Early post-Harden rumor links Sixers to Zach LaVine, OG Anunoby
As one quest for a trade comes to a close, another one begins.
As everyone was sipping their daily coffee and digesting the news that James Harden had finally been dealt to the Los Angeles Clippers, the Sixers - with their new inventory of draft picks - were linked to two prominent players who may become available as the 2023-24 season progresses.
"Some of the early chatter on names to watch with Philadelphia: Zach LaVine and OG Anunoby. LaVine is the kind of scorer/ball handler the Sixers could use. Anunoby is the versatile defender Philly needs against Boston/MIL in the playoffs," Sports Illustrated writer Chris Mannix reported on X.
It's important to understand a disclaimer before delving into Sixers trade rumors between now and the February deadline: they're going to be linked to a bunch of trade candidates because they have new-found draft capital to incentivize teetering teams to part with their best players and they have a top five player in the middle of his prime.
When you have more open wounds from playoff failures than you have scars from surviving playoff battles, you're going to be under a lot of pressure to salvage the window you still have.
That's the situation the Sixers find themselves in, and that's why they're likely going to be linked to a handful of players until they make a trade involving the picks they acquired on Tuesday morning.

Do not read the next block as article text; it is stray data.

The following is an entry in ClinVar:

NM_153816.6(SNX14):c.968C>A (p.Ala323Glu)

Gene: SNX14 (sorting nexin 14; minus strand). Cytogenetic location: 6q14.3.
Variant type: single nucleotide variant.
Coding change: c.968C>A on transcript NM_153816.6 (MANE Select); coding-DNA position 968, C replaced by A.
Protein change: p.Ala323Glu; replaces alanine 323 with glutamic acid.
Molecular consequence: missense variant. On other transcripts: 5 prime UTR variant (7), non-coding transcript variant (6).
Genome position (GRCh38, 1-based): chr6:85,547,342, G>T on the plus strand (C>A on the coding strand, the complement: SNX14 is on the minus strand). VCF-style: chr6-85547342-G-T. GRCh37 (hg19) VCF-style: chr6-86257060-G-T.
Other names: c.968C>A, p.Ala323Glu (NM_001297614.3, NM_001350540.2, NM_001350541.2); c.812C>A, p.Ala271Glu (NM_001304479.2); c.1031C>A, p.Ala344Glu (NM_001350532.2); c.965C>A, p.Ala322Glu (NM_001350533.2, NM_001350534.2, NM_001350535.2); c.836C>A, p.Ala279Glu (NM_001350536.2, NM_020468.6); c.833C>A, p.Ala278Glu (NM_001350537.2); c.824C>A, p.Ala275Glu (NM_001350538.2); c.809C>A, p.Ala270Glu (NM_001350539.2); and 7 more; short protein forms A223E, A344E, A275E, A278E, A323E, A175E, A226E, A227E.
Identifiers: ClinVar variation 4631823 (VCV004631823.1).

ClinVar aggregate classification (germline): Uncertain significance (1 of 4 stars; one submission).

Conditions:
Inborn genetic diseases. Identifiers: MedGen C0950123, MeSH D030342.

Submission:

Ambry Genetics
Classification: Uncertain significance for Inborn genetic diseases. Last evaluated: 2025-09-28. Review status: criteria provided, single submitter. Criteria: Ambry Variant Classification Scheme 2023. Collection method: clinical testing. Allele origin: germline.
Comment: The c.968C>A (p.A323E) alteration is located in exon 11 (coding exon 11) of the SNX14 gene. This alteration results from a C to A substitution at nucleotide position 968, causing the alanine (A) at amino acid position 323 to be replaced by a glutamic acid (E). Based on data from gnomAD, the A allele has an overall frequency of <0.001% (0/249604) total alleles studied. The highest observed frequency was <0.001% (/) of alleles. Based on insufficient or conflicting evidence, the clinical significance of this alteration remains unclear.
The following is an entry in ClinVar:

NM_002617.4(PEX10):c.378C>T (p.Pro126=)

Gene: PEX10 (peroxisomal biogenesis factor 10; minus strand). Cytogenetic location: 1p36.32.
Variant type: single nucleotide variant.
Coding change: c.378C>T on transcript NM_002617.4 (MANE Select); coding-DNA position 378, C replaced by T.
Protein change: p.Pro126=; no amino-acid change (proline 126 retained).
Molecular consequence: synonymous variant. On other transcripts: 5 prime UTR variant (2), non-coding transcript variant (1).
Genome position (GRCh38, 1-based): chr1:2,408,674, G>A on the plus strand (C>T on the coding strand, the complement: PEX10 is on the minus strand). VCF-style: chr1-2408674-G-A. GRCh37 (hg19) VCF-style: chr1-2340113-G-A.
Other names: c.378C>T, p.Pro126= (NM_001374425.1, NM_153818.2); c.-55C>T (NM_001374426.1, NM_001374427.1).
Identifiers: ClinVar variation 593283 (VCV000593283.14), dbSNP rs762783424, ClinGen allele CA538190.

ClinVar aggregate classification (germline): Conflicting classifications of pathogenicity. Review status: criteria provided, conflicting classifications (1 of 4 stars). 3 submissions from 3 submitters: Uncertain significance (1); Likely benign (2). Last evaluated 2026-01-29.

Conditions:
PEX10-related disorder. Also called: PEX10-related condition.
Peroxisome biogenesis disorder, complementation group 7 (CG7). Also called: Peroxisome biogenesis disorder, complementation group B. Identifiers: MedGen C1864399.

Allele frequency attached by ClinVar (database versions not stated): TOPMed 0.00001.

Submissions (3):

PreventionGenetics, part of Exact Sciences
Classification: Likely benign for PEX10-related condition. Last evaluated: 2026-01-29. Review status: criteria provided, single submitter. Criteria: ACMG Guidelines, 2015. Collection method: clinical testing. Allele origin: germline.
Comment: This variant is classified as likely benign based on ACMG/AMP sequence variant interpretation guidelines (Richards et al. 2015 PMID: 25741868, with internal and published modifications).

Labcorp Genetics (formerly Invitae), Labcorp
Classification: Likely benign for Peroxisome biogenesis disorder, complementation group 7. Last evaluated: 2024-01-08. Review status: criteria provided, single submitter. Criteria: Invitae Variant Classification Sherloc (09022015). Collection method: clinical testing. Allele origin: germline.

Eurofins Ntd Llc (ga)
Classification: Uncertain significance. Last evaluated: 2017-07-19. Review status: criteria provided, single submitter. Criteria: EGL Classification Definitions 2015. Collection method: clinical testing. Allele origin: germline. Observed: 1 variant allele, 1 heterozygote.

A league source confirmed what Mannix heard.
Philadelphia has been linked to LaVine for months, although it's unclear just how highly they regard the potent Bulls guard. Tuesday was the first time we'd heard Philadelphia explicitly linked to Anunoby.
Either player would be a critical acquisition for Philadelphia's hopes of contending in the short-term. However, neither is without his respective warts.
LaVine, who will turn 29 before the end of this season, is in the second year of a five-year, $215 million max deal with the worse-than-middling Chicago Bulls. As great a scorer as LaVine is, taking on that contract just as you're coming to the end of Tobias Harris' inflated deal might not be desirable for Philadelphia. His bloated deal is especially important to consider if LaVine wouldn't be one of the primary targets for Philadelphia's cap space plan in the summer of 2024 anyway.
The financials look quite different for Anunoby. He has a player option for just under $20 million in 2024-25. At just 26 years old, many would argue he has his best basketball ahead of him. As such, teams should be lined up to pay one of the game's best wings in the summer of 2024. Therefore, logic would say he'll decline that option with the Toronto Raptors and hit free agency as one of the top players available in an unimpressive market.
In trading for either of LaVine and Anunoby before this season's deadline, Philadelphia would assume possession of their Bird rights. With LaVine in the middle of his max deal and Anunoby ostensibly poised to enter the market this July, having Bird rights on the latter should impact the Sixers' calculus more right now. It could help them execute other moves in the summer of 2024 that perhaps would be more difficult to stage should they go for LaVine.
I think the basketball side of things favors Anunoby, as well.
A nasty shooting slump early this season aside, LaVine has established himself as an excellent shooter both off the catch and off the dribble. His combination of speed and vertical athleticism have long made him a terror for transition defenses to contain.
The problem applying directly to the Sixers is that his usage has historically been as a pick-and-roll ball-handler, and the volume is overwhelming. That creates a dilemma as you attempt to hand the keys to the offense to Tyrese Maxey. Further complicating the issue, LaVine has never shown much promise as a playmaker for others, averaging an assist-to-turnover ratio of 1.5:1 for his career.